With eight arms, three hearts and a nervous system that allows it to taste through its skin, the octopus inhabits a sensory world that we may never fully understand. And yet they are clear with us about what they dislike. They bombard fellow cephalopods who encroach too close with shells; they escape artificial enclosures via ingenious means – in one case flooding an entire lab by disassembling its tank’s outflow valve. Such breakouts are staged largely at night, suggesting a Steve McQueen-like level of premeditation.
They have also given us glimpses into how their inner lives extend beyond simply avoiding competitors or confinement. In the Oscar-winning documentary My Octopus Teacher, the bond formed between the film-maker and a wild female octopus has entranced viewers.
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At one point she nestles on his chest in a gesture that resembles a human embrace. In another part of the film, she repeatedly scatters a shoal of fish, simply to bask in the resulting kaleidoscope of wonder. All of which makes the prospect of intensively farming these sentient, sensitive creatures deeply unsettling. Yet that is what the Spanish seafood firm Nueva Pescanova has proposed.
The company is preparing to open the world’s first industrial-scale facility in the Canary Islands. According to documents leaked to the BBC, it aims to produce as many as one million octopuses a year inside a two-storey building. The animals will be housed in communal tanks (in the wild they are solitary) and subjected to light for sustained periods (they like to lurk in the dark), and the company estimates 10-15 per cent will die prematurely. For those that do make it to slaughter, a slow death by icy water will await.
These creatures would not be the first, of course, to enter such an intensive system; hundreds of billions of chickens, pigs, cattle and other species have gone before them. But, as Dr Andrew Crump of the Royal Veterinary College explains, octopuses’ behaviour is highly unsuited to captivity. From the way they jet-propel themselves away from danger to the cannibalism (and even self-cannibalism) displayed when kept in crowded conditions, these “great apes of the invertebrate world” are far from conventional livestock. “There’s really no commercially viable way to humanely kill an octopus that we know about,” Crump said – a view shared by many other biologists.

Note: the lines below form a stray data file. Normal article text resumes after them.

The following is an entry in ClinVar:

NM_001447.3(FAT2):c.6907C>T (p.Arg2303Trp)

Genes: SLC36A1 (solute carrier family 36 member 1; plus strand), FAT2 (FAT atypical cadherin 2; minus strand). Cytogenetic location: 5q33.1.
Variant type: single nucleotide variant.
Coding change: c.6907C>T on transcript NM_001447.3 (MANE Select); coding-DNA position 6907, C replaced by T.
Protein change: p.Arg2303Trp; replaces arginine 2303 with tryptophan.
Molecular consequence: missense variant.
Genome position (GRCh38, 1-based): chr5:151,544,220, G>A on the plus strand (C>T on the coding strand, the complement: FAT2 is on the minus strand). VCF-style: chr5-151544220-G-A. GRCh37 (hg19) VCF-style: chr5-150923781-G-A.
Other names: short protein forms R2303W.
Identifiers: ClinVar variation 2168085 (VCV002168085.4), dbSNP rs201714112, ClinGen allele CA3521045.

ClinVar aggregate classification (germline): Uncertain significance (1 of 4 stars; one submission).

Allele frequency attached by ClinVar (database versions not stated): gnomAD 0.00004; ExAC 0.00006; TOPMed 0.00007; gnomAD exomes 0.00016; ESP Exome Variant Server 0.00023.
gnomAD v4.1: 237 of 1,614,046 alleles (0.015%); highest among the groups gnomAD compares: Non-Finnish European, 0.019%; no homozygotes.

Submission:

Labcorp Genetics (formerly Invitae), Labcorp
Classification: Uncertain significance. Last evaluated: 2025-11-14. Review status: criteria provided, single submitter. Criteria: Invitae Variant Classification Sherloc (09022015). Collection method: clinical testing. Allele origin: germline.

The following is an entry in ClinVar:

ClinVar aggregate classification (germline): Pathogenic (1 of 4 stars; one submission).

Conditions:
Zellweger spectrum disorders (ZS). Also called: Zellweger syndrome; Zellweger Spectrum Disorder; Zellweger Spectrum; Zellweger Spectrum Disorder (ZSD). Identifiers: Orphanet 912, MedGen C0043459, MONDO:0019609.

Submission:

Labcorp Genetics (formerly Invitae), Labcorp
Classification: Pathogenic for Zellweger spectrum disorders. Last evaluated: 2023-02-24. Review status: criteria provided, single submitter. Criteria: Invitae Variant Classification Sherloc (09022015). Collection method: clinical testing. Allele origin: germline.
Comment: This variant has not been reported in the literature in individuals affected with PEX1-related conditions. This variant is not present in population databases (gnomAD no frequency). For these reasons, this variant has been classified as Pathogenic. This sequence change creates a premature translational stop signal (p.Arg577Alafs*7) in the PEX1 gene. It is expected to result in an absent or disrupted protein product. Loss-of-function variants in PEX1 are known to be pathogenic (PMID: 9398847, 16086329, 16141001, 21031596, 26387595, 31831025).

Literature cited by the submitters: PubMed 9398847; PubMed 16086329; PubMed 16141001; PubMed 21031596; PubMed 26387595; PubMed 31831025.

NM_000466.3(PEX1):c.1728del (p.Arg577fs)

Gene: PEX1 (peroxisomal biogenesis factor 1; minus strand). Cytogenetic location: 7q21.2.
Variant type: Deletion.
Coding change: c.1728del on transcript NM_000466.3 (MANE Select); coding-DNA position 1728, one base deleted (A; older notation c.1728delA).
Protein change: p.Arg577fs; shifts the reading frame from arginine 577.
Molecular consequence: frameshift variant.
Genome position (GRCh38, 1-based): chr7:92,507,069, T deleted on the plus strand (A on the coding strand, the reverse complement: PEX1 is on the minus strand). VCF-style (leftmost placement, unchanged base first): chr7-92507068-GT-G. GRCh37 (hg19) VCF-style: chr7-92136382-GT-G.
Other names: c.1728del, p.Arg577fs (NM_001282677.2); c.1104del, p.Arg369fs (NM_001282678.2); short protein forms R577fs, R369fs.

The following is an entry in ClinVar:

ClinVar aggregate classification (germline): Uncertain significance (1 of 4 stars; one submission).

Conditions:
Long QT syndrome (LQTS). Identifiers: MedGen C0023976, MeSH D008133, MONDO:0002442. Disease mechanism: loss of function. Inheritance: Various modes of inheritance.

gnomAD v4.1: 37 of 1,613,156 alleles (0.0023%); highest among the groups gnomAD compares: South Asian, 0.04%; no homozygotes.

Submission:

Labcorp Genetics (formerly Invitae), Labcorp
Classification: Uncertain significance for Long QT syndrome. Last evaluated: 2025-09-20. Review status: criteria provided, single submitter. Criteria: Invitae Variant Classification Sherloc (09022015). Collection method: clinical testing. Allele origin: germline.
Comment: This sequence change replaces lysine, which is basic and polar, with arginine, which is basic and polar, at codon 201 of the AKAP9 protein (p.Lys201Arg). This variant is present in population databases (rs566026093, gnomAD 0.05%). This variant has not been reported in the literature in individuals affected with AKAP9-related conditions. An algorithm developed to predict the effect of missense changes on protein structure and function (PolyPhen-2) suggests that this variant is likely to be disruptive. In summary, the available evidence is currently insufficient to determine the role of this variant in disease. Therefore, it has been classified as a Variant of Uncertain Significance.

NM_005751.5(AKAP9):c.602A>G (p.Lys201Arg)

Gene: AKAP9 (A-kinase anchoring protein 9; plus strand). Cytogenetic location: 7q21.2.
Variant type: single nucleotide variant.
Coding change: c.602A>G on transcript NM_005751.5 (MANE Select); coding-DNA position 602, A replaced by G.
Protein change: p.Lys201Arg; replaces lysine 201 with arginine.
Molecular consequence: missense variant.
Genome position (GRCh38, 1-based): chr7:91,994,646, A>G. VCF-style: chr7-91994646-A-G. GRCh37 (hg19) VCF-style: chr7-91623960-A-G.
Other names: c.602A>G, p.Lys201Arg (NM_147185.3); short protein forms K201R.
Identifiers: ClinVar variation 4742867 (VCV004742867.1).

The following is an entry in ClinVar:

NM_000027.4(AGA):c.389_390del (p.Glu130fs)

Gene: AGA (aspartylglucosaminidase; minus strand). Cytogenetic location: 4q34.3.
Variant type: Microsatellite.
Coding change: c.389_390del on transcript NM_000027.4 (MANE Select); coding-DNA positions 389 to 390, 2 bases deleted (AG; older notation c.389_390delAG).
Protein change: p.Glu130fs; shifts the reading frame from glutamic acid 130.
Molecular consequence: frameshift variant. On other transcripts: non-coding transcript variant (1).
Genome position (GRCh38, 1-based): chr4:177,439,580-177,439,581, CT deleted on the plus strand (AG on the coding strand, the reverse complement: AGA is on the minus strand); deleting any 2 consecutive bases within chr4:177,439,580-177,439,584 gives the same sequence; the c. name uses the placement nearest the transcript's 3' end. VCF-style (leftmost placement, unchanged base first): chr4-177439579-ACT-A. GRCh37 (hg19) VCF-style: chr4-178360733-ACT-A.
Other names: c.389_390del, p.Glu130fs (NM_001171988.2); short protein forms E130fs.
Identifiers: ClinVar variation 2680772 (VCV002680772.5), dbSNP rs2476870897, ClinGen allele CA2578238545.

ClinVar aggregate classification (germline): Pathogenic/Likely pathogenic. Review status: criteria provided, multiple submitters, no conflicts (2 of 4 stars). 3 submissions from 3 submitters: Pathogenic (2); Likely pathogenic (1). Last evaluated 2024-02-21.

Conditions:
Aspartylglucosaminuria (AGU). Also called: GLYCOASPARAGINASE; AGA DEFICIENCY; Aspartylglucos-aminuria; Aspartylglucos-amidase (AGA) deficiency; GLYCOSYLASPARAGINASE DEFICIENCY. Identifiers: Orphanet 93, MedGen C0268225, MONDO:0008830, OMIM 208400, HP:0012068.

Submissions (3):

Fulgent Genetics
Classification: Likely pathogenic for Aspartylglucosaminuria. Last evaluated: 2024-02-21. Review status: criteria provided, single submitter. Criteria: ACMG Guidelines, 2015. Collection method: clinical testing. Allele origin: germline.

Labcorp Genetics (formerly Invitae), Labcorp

Nueva Pescanova has argued that farming the creatures is necessary to prevent wild populations being ravaged: the global octopus catch almost doubled between 1980 and 2014. But consider this: the amount of fish needed as feed for each farmed octopus is much greater in weight than the end product at slaughter, as Philip Lymbery, CEO of Compassion in World Farming, points out. Even using intensive methods, octopus production is unsustainable. “Factory farming, whether of octopus or other species, is about mortgaging our children’s future with no ability to pay,” Lymbery said, alluding to the industrial-scale overfishing and deforestation that is destroying global habitats. Today, the total mass of wild land mammals stands at just 10 per cent of the human population.
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All of which raises the question: should greater limits be placed on satisfying our appetites? How far will we allow such human hubris to go? Ever since Aristotle’s concept of the scala naturae (“ladder of nature”) ranked animal forms of life, humanity has been encouraged to view the world through a hierarchical lens with itself at the top. “Often, fearing our own kinship to animals, we project animality on to other groups of humans – racial minorities, women – and subordinate them on that account,” the American philosopher Martha Nussbaum told me in response to the octopus-farm revelations, “but of course, the worst consequence is the abuse to animals themselves.”
The octopus has often sunk to the bottom of this chain of privilege. Sometimes it has been pushed there by a fear of the unknown (in 19th-century maps, an octopus motif represented the spread of malign foreign powers). And sometimes it has simply been allowed to slip, characteristically silently, out of sight. Only last year did the UK’s groundbreaking Animal Welfare (Sentience) Act extend protections to decapods and cephalopods. If a government here tried to encourage octopus farming, the Animal Sentience Committee could advise against it. With no direct powers itself, the committee could not, however, enforce a ban. Nor is there legislation anywhere in the world, to Crump’s knowledge, that would provide welfare protection for farmed octopuses.
It is a tragedy that this protection deficit is in such contrast to the science showing the extent of octopus intelligence. But it is also not surprising.
As the latest UN assessment of the climate shows, and as the Extinction Rebellion protests remind us, the gravest of all scientific warnings have still not been acted upon with the urgency required.
Banning industrial octopus farming by itself won’t stop wider ecological disaster, but it might act as an example of changed intent – a marker of a renewed awareness of our connectedness to the rest of the living world. As Martha Nussbaum put it to me: “We should stop all abuses, but if there is a chance to begin somewhere we should take it, rather than waiting for perfection.”
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This article appears in the 03 May 2023 issue of the New Statesman, Beneath the Crown